The Scottish infrastructure secretary has reacted defensively to a suggestion from the Westminster Government that a trunk road in the devolved nation should be upgraded.
It follows the publication by the Department for Transport (DfT) of the interim report of Sir Peter Hendy’s Union Connectivity Review.
Among the recommendations in the document is: ‘A higher capacity and faster connection on the A75 from the ferry port at Cairnryan to the M6 corridor for freight and passengers to and from Northern Ireland.’
The DfT said the Government would ‘work closely’ with devolved administrations on development studies.
‘For example, the UK government will work closely with the Scottish Government on any feasibility study on the A75.’
However, the Scottish Government’s infrastructure secretary, Michael Matheson, said that he had spoken to Sir Peter and the UK transport secretary Grant Shapps ‘and again made clear that transport infrastructure is a devolved matter'.
He added that 'the Union Connectivity Review was established without any discussion and consultation with Scotland, Wales and NI’.
The devolved administration already had a ‘robust’ process for identifying future transport infrastructure investment in Scotland – the Scottish Transport Projects Review - Mr Matheson said.
This afternoon I spoke to Sir Peter Hendy and Grant Shapps and again made clear that transport infrastructure is a devolved matter and the Union Connectivity Review was established without any discussion and consultation with Scotland, Wales and NI. 1/4— Michael Matheson MSP (@MathesonMichael) March 9, 2021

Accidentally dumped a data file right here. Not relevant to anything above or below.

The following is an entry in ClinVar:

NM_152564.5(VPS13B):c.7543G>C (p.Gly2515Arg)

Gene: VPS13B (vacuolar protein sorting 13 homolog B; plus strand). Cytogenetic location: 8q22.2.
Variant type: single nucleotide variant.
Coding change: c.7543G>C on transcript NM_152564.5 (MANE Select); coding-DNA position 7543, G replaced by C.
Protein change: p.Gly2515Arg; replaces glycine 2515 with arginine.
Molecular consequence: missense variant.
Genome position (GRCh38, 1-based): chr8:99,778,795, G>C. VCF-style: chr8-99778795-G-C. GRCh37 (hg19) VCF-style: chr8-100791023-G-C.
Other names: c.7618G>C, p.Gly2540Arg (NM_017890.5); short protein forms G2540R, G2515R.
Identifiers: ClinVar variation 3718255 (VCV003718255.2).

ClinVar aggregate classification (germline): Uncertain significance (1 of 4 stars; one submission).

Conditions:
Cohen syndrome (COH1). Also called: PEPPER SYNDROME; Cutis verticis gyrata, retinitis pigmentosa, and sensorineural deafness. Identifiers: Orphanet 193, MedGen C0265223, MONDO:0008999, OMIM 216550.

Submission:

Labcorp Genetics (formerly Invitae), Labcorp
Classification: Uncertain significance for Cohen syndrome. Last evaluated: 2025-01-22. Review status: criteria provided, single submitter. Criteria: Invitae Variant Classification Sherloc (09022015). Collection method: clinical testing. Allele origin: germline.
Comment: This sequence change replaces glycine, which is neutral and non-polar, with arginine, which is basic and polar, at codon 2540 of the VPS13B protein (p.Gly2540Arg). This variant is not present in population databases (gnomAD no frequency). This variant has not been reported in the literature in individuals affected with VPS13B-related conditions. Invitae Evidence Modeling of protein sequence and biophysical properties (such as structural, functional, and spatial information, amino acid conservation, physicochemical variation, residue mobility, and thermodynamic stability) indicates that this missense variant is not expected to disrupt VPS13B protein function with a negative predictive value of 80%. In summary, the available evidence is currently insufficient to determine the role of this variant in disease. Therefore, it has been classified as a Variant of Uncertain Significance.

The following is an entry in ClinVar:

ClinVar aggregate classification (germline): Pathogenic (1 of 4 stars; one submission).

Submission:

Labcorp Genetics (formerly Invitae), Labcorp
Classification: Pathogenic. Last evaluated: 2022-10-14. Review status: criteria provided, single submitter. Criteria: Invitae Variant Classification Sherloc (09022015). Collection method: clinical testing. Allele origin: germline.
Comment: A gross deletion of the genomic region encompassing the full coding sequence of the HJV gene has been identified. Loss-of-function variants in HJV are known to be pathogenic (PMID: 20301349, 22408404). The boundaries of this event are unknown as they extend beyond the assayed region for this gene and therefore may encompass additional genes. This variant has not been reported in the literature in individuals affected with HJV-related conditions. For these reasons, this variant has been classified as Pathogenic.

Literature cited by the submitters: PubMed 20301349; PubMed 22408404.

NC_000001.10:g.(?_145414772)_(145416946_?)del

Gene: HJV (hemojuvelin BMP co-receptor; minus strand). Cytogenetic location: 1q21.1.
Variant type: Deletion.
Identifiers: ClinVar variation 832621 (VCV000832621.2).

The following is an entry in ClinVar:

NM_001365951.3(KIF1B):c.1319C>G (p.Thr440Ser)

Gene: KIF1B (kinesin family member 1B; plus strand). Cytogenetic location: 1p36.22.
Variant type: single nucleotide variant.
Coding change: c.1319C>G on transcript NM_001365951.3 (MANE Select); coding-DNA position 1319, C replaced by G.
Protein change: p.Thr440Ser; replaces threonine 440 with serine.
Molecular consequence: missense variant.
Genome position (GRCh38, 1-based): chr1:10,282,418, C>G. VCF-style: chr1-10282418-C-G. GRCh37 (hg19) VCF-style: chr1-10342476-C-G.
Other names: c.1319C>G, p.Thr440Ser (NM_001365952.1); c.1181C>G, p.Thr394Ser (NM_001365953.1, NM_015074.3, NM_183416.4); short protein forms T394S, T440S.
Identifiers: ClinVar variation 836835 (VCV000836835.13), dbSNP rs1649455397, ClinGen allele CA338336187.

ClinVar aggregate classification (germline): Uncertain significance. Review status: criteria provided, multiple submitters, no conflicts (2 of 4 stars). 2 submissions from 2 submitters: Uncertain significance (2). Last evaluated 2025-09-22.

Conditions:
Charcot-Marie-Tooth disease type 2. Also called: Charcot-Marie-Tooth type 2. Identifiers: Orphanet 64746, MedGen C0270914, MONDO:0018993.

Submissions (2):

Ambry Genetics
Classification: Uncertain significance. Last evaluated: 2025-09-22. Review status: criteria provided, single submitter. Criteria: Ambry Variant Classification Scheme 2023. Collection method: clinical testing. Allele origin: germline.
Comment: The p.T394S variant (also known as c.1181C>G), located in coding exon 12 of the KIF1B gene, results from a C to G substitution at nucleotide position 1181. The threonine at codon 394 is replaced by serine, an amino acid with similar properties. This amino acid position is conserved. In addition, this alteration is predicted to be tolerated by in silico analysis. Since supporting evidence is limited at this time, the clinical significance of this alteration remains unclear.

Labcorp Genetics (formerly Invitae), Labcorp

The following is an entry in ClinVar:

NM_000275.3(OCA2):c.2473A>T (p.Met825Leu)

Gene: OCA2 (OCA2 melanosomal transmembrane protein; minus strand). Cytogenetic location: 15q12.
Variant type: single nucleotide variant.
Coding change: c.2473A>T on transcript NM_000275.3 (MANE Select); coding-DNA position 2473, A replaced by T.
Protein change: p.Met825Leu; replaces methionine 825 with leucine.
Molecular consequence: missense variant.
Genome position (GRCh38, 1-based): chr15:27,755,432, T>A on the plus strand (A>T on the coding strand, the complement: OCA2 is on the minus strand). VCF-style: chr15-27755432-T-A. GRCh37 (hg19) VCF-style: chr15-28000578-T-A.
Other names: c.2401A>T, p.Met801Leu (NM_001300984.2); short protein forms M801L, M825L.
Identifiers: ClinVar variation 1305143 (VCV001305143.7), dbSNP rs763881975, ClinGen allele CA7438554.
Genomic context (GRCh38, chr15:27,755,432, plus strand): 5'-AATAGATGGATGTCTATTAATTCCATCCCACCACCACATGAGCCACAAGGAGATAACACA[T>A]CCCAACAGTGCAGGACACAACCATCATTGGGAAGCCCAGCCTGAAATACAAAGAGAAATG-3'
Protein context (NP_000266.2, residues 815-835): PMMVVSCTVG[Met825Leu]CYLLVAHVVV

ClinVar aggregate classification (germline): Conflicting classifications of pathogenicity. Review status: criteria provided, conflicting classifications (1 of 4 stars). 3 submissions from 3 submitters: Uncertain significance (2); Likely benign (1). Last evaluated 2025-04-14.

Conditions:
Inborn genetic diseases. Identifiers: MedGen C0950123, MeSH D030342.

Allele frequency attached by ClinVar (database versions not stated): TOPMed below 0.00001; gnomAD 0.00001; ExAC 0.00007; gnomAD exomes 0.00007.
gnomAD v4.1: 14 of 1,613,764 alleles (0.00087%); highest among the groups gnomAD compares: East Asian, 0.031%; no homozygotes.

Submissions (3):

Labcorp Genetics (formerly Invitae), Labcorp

Speaking on the BBC’s Good Morning Scotland on Wednesday morning, Mr Matheson said: ‘The way in which the UK Government have taken it forward is more about a power grab, and the most recent example of trying to undermine the devolved settlement, and the decision makings of the Scottish Parliament on key transport infrastructure.’
Sir Peter also said he had also asked Professor Douglas Oakervee and Professor Gordon Masterton to lead ‘a discrete piece of work’ to assess the feasibility of a fixed link between Northern Ireland and the British mainland.
Mr Matheson called the idea ‘nothing more than a vanity project for Boris Johnson’ .